I found several similar questions about editing a migration but couldn't figure this one out. I did a rails migration, then opened the migration file and added a default value option to the field. Then ran rake db:migrate. The default value populates as intended. Then a few migrations later, I decided that I wanted to remove the default value option. How do I do that?

If this was the last migration I did, I would use db:rollback and recreate but since was done a few migrations ago, I'm not sure how to fix this.

Appreciate the help.

  • 1
    This is where version numbers comes into play.Try rake db:rollback:up VERSION=version_number_of_that_specific_migration_file
    – Pavan
    Commented Aug 18, 2014 at 6:05
  • thanks! i didn't do the rollback but I removed the default value option from the migration file and it worked. Is that not the right way to edit a migration?
    – Moosa
    Commented Aug 18, 2014 at 6:10
  • 1
    you cant re-run a migration without first rolling it back. Commented Aug 18, 2014 at 6:11
  • Got it. thanks. i thought it worked at first glance but you're right. I needed to rollback.
    – Moosa
    Commented Aug 18, 2014 at 6:22

2 Answers 2


Create a new migration and use change_column_default.


Sets a new default value for a column:

change_column_default(:suppliers, :qualification, 'new')
change_column_default(:accounts, :authorized, 1)

Setting the default to nil effectively drops the default:

change_column_default(:users, :email, nil)
  • 1
    I can't get this to work. I ran rails generate migraton change_column_default(:orders, :tracking, nil) and I get this error sh.exe": syntax error near unexpected token `('. What am I missing here?
    – Moosa
    Commented Aug 18, 2014 at 16:53
  • So I removed the parentheses from the command and the migration ran but it generated an empty migration file with def change end. I ran rake db:migrate but as I thought, it didn't do anything. I still have the default value as in my previous migration.
    – Moosa
    Commented Aug 18, 2014 at 17:17
  • 4
    no, just generate a migration and call it something relevant like change_default_on_suppliers_qualification, and then edit the migration and add the change_column_default method. Not everything can be automatically generated for you. Commented Aug 19, 2014 at 1:06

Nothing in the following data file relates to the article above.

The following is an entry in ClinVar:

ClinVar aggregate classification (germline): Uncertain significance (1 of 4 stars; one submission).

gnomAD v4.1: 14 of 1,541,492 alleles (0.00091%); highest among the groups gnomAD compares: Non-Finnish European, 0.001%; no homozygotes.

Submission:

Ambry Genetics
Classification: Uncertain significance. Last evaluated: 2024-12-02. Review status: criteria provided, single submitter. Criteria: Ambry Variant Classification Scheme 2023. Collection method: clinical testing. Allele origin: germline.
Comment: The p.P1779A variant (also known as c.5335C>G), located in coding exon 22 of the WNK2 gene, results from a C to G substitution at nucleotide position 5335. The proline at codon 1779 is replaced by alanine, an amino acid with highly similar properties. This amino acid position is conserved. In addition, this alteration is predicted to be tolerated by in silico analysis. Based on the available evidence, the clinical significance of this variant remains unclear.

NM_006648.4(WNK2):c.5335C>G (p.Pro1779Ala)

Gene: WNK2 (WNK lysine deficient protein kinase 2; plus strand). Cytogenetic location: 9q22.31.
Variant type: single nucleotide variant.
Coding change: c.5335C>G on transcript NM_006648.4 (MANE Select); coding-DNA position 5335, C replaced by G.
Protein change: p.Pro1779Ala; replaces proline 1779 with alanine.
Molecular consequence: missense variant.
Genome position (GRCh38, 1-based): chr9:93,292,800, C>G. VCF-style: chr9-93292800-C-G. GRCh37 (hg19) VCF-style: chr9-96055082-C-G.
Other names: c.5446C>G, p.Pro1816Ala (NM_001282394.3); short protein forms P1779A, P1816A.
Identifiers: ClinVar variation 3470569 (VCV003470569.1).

• @sevenseacat This method is very useful. But on running this migration does this changes the value for existing records also?
    – Vishal
    Commented Aug 22, 2018 at 6:54
  • 2
    @Vishal no, it only changes the default value for newly inserted rows. Other rows will already have a value set. Commented Aug 22, 2018 at 7:14

Rails 5+

Passing a hash containing :from and :to will make this change a reversible migration:

change_column_default(:posts, :state, from: nil, to: "draft")

Therefore I would recommend using this format where possible.

  • What version of Rails did this get added? With Rails 4 I'm getting default: "---\n:from: ''\n:to: \n" in my schema.rb and getting a ActiveRecord::IrreversibleMigration on a db:rollback. Commented Nov 30, 2018 at 21:23
  • 1
    Answering my own question, it looks like it was added in Rails 5. I'll edit your answer to include that to avoid trouble for others running Rails 4 and 3. Here's the PR that added it: github.com/rails/rails/pull/20018/commits/… Commented Nov 30, 2018 at 21:34
  • 1
    Thanks @JoshuaPinter, I must have missed that it was a recent addition when answering. In order to make this migration reversible in older rails versions, you could explicitly define up and down methods in the migration, rather than a single change method.
    – Tom Lord
    Commented Dec 2, 2018 at 11:05
  • That's right. Old school way. What's troubling is that Rails doesn't throw an error. Instead, it plops some serialized junk for the default value. Commented Dec 3, 2018 at 1:00
  • I've found that rolling back doesn't remove the default when using from: nil, to: 'somedefault'. I had to use reversible to specify that the rollback use change_column_default(:some_things, :some_column, nil). Note: I'm using postgres.
    – cesoid
    Commented Sep 24, 2021 at 18:04

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